Editor’s note: This market commentary is provided by the Dairy Division at FCStone/Downes-O'Neill in Chicago, Ill.

It appears as though West Coast cheese came to the market and commercial buy interest was rampant from all over the place to absorb it rather well. It seems that the first wave of buy orders from quick-service restaurants and pizza chains have been filled. 

Buy interest should continue to slow a bit as current spot pricing fails to provide value relative to the weekly averages. So, do the sellers have much left to unload? Floor rumor suggests that the cheese being sold is near the 30-day limit, and this tells us there is still a backup of product to come. We tilt the short-term hand to the spot sell or down side. The market may be simply consolidating right now before another move higher, but we’re not there yet.

California dairyman will be feeling the pain a lot sooner than the rest of the country as the 4b price came in at a $2.64 discount ($16.76) to the NASS Class III price ($19.40). Call us if you have questions on this difference and we can discuss.

Cheese futures traded 18 times and were steady to slightly lower. Activity is sporadic in this new contract, but since its existence lulls have been followed by big volumes, so watch out.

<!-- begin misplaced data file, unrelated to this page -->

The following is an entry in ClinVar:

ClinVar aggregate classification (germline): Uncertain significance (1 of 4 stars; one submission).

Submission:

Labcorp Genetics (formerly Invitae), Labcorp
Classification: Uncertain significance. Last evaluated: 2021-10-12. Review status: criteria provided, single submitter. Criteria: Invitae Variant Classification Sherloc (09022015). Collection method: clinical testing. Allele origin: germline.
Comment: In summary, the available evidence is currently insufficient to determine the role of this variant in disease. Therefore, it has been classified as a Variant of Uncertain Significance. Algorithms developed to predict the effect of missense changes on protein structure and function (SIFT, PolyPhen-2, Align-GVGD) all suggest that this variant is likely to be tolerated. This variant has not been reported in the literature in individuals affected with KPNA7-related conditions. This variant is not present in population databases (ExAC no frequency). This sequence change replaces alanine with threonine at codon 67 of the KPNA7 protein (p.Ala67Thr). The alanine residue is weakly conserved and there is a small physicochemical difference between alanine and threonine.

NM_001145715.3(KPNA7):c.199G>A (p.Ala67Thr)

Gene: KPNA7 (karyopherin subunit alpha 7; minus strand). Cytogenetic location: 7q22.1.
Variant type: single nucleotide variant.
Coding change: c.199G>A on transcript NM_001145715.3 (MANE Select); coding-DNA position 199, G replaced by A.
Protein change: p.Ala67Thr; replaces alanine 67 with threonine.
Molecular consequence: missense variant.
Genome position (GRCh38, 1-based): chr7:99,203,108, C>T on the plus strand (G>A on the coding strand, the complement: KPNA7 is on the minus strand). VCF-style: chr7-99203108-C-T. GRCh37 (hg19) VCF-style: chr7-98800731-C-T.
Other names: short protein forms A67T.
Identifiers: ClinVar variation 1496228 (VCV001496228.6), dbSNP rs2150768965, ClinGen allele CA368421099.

In grains, we are really not sure what to say at this point. The grain markets are clearly bullish as they have been for many, many months now.  If you have not bought yet, we cannot recommend buying now. A dip should come, a correction of sorts.  That is when buys should be timed for now.  Buy calls on a slight break to protect form the scary but real chances of $8 to even $9 corn but don’t go buy crazy at these levels without puts beneath.

We look for corn (old crop) to open 9 to 11 cents higher; (new crop) to open 4 to 6 cents higher and beans to open 4 to 7 cents higher.

Spot Markets:


 

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Source:  FCStone/Downes-O'Neill